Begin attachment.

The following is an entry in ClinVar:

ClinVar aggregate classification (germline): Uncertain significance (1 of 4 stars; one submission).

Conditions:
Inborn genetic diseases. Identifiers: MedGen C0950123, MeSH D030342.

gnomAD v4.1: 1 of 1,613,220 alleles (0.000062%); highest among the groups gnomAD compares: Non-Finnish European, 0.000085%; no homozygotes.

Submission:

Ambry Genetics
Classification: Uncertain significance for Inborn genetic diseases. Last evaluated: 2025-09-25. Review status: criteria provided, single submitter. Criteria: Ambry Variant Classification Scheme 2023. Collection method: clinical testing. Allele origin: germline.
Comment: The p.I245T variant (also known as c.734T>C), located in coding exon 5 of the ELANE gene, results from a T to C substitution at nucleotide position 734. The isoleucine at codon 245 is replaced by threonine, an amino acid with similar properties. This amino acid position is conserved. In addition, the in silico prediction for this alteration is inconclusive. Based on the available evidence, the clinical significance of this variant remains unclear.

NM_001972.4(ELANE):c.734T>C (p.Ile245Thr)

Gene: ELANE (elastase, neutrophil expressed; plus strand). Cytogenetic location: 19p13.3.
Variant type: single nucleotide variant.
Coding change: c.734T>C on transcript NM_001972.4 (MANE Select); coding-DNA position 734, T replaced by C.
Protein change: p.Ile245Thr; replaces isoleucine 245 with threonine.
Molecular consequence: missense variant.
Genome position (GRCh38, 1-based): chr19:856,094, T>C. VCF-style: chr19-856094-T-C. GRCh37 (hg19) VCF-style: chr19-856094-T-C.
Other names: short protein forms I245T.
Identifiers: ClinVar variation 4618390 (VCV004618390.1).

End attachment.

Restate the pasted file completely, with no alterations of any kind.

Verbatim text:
The following is an entry in ClinVar:

ClinVar aggregate classification (germline): Uncertain significance (1 of 4 stars; one submission).

Conditions:
Inborn genetic diseases. Identifiers: MedGen C0950123, MeSH D030342.

gnomAD v4.1: 1 of 1,613,220 alleles (0.000062%); highest among the groups gnomAD compares: Non-Finnish European, 0.000085%; no homozygotes.

Submission:

Ambry Genetics
Classification: Uncertain significance for Inborn genetic diseases. Last evaluated: 2025-09-25. Review status: criteria provided, single submitter. Criteria: Ambry Variant Classification Scheme 2023. Collection method: clinical testing. Allele origin: germline.
Comment: The p.I245T variant (also known as c.734T>C), located in coding exon 5 of the ELANE gene, results from a T to C substitution at nucleotide position 734. The isoleucine at codon 245 is replaced by threonine, an amino acid with similar properties. This amino acid position is conserved. In addition, the in silico prediction for this alteration is inconclusive. Based on the available evidence, the clinical significance of this variant remains unclear.

NM_001972.4(ELANE):c.734T>C (p.Ile245Thr)

Gene: ELANE (elastase, neutrophil expressed; plus strand). Cytogenetic location: 19p13.3.
Variant type: single nucleotide variant.
Coding change: c.734T>C on transcript NM_001972.4 (MANE Select); coding-DNA position 734, T replaced by C.
Protein change: p.Ile245Thr; replaces isoleucine 245 with threonine.
Molecular consequence: missense variant.
Genome position (GRCh38, 1-based): chr19:856,094, T>C. VCF-style: chr19-856094-T-C. GRCh37 (hg19) VCF-style: chr19-856094-T-C.
Other names: short protein forms I245T.
Identifiers: ClinVar variation 4618390 (VCV004618390.1).